The Confessional Pastors have often been slightingly spoken of, and not only in Germany—because, as it was said, they were only interested in parsons' problems and not in broad human questions. The memorandum to Hitler disposes of that charge. Not content with pleading for freedom to uphold their religious faith, they boldly criticised the regime in two fundamental respects. The Evangelical Christian, they said, was gravely injured in his loyalty by the existence of concentration camps in a State claiming to be founded on law, and by the power given to the Secret Police to take action against individuals without any process of law. They also asked Hitler directly whether he wished to accept the semi-divine position of a kind of mediator between God and the Peoples, which was freely accorded to him in certain quarters. The memorandum became public property, probably by Nazi action, and no reply ever came from Hitler. But the conflict was much accentuated. Many Germans who had very little idea of the acuteness of the struggle had it brought home to them, and pressure on the Church increased. Baldur von Schirach intensified his efforts to obtain complete control of the youth of Germany. Herr Rust, the Minister of Education, closed the Theological School at Elberfeld. The Church Committees were in the final stages of collapse. Dr. Zoellner and the Reich Church Committee resigned on February 12, 1937, on the ground that Kerrl made their task impossible by constant interference whenever—in the interest of order—they found it necessary to take action against "German Christians". Kerrl replied in a speech which made the situation perfectly plain. "There has now arisen a new authority concerning what Christ and Christianity really is. This new authority is Adolf Hitler."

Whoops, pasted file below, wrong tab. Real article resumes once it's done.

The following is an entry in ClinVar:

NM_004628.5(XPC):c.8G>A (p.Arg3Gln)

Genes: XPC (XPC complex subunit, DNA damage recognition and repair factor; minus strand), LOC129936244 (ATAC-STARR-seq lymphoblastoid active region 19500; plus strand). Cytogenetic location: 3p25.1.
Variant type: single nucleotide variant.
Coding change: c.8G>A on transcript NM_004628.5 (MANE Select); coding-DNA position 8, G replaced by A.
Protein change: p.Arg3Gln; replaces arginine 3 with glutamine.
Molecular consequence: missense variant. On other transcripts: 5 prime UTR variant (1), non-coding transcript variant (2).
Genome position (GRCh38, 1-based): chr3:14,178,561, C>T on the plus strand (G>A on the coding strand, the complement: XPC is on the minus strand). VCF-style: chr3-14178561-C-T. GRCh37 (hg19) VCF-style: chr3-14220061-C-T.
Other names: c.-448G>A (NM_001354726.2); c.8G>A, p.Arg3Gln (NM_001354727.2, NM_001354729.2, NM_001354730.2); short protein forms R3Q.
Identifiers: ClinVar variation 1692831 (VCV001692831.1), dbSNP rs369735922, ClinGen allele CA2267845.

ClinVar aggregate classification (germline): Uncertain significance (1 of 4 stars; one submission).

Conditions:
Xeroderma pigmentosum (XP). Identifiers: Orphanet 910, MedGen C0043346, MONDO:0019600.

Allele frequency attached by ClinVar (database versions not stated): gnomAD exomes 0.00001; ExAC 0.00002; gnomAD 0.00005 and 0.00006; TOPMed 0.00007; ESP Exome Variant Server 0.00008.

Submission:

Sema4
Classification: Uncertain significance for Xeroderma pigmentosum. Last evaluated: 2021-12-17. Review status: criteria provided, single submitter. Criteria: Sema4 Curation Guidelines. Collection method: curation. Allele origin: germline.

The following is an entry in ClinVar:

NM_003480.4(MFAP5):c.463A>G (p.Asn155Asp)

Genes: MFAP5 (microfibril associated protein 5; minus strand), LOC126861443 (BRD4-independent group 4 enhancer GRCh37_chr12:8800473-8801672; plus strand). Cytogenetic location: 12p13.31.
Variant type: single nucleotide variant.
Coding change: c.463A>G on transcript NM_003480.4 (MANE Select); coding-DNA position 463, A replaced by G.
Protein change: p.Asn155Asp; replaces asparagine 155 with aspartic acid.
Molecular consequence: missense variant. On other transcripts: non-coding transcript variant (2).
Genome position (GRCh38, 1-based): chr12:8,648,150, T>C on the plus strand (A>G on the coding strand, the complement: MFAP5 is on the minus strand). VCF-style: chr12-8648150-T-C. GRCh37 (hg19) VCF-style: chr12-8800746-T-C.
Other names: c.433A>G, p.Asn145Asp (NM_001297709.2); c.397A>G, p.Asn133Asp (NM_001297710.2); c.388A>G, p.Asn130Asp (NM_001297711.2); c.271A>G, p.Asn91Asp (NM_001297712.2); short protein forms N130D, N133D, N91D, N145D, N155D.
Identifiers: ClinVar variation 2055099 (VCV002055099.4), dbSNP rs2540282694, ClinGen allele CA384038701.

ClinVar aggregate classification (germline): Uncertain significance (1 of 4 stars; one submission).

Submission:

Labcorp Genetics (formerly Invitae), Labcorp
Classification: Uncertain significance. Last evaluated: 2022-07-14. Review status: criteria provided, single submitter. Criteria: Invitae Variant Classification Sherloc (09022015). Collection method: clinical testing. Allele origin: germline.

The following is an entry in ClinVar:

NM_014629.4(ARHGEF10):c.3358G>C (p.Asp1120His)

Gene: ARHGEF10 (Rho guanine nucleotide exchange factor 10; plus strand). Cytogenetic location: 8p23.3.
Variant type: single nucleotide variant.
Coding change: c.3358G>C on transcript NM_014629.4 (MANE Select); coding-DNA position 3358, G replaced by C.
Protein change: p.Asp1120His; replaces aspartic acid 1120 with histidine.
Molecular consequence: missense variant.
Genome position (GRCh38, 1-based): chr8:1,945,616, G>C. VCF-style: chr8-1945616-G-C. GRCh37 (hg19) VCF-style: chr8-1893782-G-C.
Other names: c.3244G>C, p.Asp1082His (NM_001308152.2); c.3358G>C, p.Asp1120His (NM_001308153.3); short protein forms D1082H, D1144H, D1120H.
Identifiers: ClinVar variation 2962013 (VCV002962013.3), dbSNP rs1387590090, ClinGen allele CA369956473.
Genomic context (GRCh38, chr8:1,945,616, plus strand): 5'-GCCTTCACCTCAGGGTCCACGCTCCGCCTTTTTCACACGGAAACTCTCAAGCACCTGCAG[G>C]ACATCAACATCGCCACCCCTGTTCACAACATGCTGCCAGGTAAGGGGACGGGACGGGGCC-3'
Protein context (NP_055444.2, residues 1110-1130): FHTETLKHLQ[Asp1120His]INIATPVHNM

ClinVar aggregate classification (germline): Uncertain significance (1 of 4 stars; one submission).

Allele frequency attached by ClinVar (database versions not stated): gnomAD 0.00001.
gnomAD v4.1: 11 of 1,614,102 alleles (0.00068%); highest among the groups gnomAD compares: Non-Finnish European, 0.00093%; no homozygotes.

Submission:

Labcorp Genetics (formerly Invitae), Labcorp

The failure of the Church committees showed that there was no hope of reducing the Evangelical Church to the control of the Party by any method that pretended, with whatever camouflage, to have a Church character. More direct action was needed. The only way was to attack the parsons in their persons and their property. The latter Kerrl instituted by setting up Finance Departments which could regulate the terms of service of all Church officials. This was followed by a wave of arrests. Some five hundred pastors found themselves in a prison cell for longer or shorter periods.